There is a silent interior design trend sweeping the nation, whether you have noticed it or not. Eggshell paint has taken over walls, ceilings, and surfaces from the top to bottom of every home. It is the trendiest finish to have for interiors right now. While it does look great when done right, handling eggshell paint can feel like walking on eggshells if you mess it up (remember, eggshell refers to the look and feel of the paint, and has nothing to do with brittleness).
What problems can someone run into when buying eggshell paint, and how can you make sure that eggshell paint sits perfectly on the wall? Here are some of my personal tidbits on how to work with eggshell paint without any major problems that will have you kicking a paint can over in frustration.
You Want to Have the Wall Ready
When making scrambled eggs for breakfast, you would never crack the eggs straight in the hot pan and go from there (if you do, you’re crazy). No. You prep first by whisking the eggs and putting some butter or oil in the pan to give you something to cook on.
In a weird way, you need to treat walls equally (please don’t attempt to rub butter on a wall though). To give eggshell paint a fighting chance, buy an undercoat mixed to the same shade/colour you’re working with. It will help protect, which I will talk more about next, and help eggshell paint create a firmer bond, which will result in that velvety finish on the wall.
You Want to Keep Moisture Out
A mouldy corner in a room can happen quite easily. While dealing with it usually means a good clean, and checking the wall’s moisture levels aren’t too high, you never want to be in a position where moisture, mould, or damp, can show up after you’ve spent time painting a wall.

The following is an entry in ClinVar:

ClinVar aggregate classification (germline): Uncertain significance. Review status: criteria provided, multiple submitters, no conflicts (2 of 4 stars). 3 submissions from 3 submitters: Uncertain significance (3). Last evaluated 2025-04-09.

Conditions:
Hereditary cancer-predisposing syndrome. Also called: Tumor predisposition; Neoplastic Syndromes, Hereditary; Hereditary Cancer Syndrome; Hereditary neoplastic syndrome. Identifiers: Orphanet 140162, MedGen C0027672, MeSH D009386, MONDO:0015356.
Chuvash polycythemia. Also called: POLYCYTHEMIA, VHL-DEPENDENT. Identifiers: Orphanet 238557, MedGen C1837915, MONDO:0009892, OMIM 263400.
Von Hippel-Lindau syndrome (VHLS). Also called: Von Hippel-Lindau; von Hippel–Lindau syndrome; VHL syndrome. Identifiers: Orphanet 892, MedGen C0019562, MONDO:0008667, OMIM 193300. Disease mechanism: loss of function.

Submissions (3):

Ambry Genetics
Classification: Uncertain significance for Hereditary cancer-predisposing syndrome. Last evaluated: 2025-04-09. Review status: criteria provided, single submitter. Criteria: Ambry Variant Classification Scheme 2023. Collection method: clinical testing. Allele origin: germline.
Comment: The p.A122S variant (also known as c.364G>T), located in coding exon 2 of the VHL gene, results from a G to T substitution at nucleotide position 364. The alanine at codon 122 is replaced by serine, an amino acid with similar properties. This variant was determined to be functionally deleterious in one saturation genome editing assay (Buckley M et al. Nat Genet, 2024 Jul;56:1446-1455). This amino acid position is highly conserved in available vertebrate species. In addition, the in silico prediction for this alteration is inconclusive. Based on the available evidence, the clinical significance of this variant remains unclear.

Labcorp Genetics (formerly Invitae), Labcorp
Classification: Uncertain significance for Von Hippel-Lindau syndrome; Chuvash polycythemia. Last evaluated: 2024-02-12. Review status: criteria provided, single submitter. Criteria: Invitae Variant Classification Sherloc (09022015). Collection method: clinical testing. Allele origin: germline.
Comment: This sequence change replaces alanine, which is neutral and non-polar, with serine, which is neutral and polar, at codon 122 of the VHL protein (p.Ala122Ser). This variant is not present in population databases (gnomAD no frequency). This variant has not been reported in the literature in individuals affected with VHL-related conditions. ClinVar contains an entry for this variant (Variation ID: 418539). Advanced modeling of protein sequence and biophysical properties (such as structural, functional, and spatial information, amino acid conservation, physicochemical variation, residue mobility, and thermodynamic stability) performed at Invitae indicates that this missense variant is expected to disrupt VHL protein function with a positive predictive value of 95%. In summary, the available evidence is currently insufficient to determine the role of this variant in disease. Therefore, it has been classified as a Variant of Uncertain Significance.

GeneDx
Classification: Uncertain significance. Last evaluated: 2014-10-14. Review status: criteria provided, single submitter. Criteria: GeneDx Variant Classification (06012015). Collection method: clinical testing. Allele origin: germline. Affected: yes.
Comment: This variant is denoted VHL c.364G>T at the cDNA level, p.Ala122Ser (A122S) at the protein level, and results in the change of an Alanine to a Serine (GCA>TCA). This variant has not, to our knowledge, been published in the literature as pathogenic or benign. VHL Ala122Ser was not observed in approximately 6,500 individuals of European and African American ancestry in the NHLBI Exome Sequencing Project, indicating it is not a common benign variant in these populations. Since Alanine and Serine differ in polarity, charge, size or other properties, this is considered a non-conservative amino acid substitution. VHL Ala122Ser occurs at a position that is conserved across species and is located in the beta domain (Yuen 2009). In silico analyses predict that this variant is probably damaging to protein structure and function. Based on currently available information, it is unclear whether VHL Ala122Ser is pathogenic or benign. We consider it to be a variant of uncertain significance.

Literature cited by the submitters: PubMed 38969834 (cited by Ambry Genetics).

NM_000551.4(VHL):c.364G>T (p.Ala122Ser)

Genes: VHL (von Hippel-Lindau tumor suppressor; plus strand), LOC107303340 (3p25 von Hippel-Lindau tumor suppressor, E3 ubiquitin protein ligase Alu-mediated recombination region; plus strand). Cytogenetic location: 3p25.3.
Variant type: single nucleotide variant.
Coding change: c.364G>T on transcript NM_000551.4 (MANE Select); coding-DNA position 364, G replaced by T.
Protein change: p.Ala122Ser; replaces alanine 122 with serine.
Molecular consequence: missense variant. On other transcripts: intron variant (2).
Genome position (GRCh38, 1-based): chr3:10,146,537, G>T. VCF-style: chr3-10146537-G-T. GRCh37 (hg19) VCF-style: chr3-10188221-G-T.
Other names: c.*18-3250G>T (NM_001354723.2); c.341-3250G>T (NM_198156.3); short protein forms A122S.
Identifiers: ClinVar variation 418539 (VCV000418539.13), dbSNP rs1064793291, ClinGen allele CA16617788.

You always want to lean towards eggshell paints which are labelled as “durable” on the can. This signifies that the paint is formulated for spaces where humidity and moisture can fluctuate throughout the day. A prime example of this would be your bathroom seeing a spike in moisture after people shower in the morning. I recommend https://www.thepaintshed.com/johnstones-acrylic-eggshell-all-colours if you want a good degree of mould resistance without actually having to pay more for special mould inhibiting paint.
You Want More Than One Coat
One coat paint is never what they’re cracked up to be. One coat eggshell paint could see you scramble to fix thin patches on walls (I will stop with the egg puns now) and deal with splitting far too early. I would advise against buying any paint product advertised as a “one and done” as they’ll tend to be formulated in a way where the paint is thick without a good degree of breathability. It will let you apply it on the wall, but it will never let a brush or roller give a fully even spread.
They’re also a bit annoying for cutting in with when working the edges, so stick with eggshell paint that requires two coats on average.
You Don’t Want to Use the Wrong Brush
Apart from using a brush for cutting in, eggshell paint typically looks best when applied with a roller. While there is nothing wrong with a brush on walls, I implore you to use a roller when painting eggshell on a ceiling. Using a brush will make it all too easy to create lines and highlight where you’ve gone too light or heavy with strokes.
You Don’t Want to Use It on Trim
Skirting boards, interior doors and window frames can take eggshell paint, but it doesn’t mean they’ll look good. While large surfaces are ideal for eggshell, fittings, and frames, along with other small sections, benefit from glossier paints. If you use the same eggshell on everything in a room, it will look odd.
That pretty much covers the common mistakes to avoid when using eggshell paint. If you are getting ready to paint indoors, or are in the midst of big redecoration plans, I would recommend reading this article on 6 Easy Ways to Make Your Home Look Elegant on Budget.